As we head towards Reformation Sunday, this issue of JLE presents four articles on how understanding Luther’s teachings calls us to consider our ethical responsibilities. These four articles were research presentations in the “Luther and Religion” seminar within the 14th International Congress for Luther Research held at California Lutheran University in 2022. I am pleased to present them to a wider audience here, and I am especially grateful to Mary Lowe’s work with her fellow participants to make this issue possible.
 Lutherans are used to asserting that faith is more important than works. Of course, there is also the understanding that our faith calls us to see the world in such a way that we see better our obligations to our neighbor and feel freer to answer those obligations in love.
 The first two papers in this issue deal specifically with Lutheran understandings of the Eucharist. Mary Lowe’s paper explains the orthodox Lutheran view of the Eucharist and how this view relates to queer theologies that invite all of ourselves to be welcomed at the table. She explains that the “for you” is especially important for those who too often feel excluded from the table and from the community for who they are.
 Mary Streufert’s paper explains how thinking about Luther’s theology of Communion, especially as expressed in “Against the Fanatics,” makes clear our ethical obligations. Sharing the stories of pastors who have reported sexual harassment and assault in their churches, Streufert demonstrates that there is a theological crisis in the church that is leading to abuse. She uses Eucharistic theology to help readers understand the roots of the problem as well as providing a more ethical way to behave. Like Lowe, she also asserts that the sacrament of Communion itself binds us in fellowship with our neighbor and changes us and reforms us so that we might better see and act with each other.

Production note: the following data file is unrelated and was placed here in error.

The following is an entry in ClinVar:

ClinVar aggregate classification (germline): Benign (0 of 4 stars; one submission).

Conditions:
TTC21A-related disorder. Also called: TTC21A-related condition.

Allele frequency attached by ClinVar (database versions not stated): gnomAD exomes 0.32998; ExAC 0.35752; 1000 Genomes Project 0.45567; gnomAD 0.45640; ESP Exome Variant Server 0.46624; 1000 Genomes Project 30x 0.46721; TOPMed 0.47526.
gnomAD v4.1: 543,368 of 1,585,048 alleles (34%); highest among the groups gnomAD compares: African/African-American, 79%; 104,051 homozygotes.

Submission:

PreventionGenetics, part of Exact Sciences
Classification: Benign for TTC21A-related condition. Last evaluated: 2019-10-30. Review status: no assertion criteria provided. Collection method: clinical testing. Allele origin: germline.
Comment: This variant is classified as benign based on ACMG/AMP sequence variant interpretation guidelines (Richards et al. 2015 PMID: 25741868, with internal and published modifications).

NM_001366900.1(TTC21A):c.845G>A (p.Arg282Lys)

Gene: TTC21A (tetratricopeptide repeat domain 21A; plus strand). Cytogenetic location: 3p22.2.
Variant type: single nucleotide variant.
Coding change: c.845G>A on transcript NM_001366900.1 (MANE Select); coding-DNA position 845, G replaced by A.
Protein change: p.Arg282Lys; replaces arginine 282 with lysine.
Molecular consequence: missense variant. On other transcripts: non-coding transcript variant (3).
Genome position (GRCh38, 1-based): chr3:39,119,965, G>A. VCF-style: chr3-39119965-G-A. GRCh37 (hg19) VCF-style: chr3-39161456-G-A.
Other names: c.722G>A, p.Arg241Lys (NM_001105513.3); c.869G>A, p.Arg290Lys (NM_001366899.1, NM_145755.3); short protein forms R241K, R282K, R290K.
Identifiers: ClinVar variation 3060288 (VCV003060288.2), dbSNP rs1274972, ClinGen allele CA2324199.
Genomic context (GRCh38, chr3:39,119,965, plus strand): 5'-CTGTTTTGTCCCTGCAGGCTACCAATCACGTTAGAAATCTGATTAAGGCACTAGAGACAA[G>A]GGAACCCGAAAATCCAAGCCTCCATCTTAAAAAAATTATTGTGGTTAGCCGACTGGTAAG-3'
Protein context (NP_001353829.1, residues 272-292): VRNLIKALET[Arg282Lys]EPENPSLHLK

The third paper focuses on Luther’s understanding of Genesis and the creation story as explained in his Large Catechism section on the credal sentence, “I believe in God, the Father, the Almighty, the Creator.” Arnfríður Guðmundsdóttir uses this theology about creation in order to address our call to be stewards for the planet and our need for ethical responses to climate change.
 Finally, the last paper focuses on a recent ELCA document, the 2019 “Declaration of Inter-Religious Commitment,” which addresses how Lutherans are called to be in relationship with their neighbors who adhere to a variety of different religious traditions as well as to those with no religion at all. Deanna Thompson discusses how this piece of Lutheran theology calls us ethically to support, stand with, and advocate on behalf of those in our communities whose religious affiliation is different from our own.
 Sometimes, Lutheran theology is criticized as being quietest. These four essays show that Lutheran theology calls loudly to us to act, to welcome, to protect, to care, and to support in very specific ways.
 The next issue of JLE is about ethical responses to domestic abuse and child abuse. We are still taking submissions on this important topic. Please send proposals to the editor at Jennifer.Hockenbery@elca.org by October 20th.